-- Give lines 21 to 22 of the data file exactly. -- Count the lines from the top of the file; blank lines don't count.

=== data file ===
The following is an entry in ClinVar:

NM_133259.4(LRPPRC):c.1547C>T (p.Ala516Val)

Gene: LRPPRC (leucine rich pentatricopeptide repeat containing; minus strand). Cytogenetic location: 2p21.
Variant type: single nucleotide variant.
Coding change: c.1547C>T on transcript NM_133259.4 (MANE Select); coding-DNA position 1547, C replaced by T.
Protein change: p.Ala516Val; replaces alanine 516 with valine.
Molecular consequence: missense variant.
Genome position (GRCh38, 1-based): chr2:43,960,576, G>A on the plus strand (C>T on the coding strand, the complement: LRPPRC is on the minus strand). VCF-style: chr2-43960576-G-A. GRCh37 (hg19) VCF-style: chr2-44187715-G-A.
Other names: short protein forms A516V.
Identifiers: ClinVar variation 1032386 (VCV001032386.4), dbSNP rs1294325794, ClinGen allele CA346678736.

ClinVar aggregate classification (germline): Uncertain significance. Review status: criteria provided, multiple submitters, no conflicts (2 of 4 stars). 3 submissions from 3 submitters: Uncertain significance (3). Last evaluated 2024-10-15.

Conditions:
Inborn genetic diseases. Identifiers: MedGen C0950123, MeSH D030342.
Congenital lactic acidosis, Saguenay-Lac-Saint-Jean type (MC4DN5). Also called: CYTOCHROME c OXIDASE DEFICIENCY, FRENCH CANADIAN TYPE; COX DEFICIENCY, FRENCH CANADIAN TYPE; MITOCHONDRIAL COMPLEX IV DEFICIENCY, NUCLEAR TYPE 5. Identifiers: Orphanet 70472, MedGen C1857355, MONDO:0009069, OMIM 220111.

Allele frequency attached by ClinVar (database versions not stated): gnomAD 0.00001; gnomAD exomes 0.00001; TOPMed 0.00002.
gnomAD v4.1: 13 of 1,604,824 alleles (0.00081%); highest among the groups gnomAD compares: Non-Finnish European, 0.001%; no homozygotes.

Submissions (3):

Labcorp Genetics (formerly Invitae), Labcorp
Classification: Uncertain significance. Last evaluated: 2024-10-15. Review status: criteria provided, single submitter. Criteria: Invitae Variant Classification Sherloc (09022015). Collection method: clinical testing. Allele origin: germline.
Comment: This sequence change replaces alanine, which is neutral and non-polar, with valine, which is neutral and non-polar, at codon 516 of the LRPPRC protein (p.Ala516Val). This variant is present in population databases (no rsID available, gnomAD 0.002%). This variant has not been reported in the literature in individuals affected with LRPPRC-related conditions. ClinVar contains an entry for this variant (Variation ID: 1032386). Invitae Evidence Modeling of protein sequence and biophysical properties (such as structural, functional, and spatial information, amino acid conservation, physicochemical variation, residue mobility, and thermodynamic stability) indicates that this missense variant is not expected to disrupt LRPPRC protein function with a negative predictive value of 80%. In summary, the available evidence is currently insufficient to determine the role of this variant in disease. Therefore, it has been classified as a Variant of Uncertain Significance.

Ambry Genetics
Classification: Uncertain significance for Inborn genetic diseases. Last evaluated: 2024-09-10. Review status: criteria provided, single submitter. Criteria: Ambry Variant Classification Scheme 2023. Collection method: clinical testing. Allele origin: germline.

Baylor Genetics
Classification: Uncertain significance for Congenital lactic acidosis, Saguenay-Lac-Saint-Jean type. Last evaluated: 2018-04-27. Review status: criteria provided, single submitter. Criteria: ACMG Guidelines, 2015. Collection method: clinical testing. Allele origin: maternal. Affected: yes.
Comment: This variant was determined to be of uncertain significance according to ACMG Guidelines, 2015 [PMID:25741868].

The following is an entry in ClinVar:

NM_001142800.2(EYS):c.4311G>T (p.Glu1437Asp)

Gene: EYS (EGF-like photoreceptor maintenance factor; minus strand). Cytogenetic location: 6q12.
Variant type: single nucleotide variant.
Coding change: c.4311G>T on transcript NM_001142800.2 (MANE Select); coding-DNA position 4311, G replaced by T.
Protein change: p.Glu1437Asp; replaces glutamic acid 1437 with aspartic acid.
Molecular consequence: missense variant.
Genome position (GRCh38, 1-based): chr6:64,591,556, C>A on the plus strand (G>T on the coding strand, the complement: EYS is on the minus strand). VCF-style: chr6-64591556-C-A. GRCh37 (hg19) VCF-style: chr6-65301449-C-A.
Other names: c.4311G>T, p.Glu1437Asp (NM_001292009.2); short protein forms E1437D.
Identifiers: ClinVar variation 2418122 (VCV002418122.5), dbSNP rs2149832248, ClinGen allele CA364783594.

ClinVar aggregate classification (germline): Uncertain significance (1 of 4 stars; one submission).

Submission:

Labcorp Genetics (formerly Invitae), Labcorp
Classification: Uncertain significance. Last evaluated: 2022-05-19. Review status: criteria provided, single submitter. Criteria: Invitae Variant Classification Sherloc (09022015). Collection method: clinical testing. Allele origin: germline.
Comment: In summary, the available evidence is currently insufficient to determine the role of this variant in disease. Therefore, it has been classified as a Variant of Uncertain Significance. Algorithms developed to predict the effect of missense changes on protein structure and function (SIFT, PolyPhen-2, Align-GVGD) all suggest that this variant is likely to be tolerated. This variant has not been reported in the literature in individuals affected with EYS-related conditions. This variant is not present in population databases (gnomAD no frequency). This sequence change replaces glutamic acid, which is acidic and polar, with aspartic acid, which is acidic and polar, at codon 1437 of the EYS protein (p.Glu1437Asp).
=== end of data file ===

Ambry Genetics
Classification: Uncertain significance for Inborn genetic diseases. Last evaluated: 2024-09-10. Review status: criteria provided, single submitter. Criteria: Ambry Variant Classification Scheme 2023. Collection method: clinical testing. Allele origin: germline.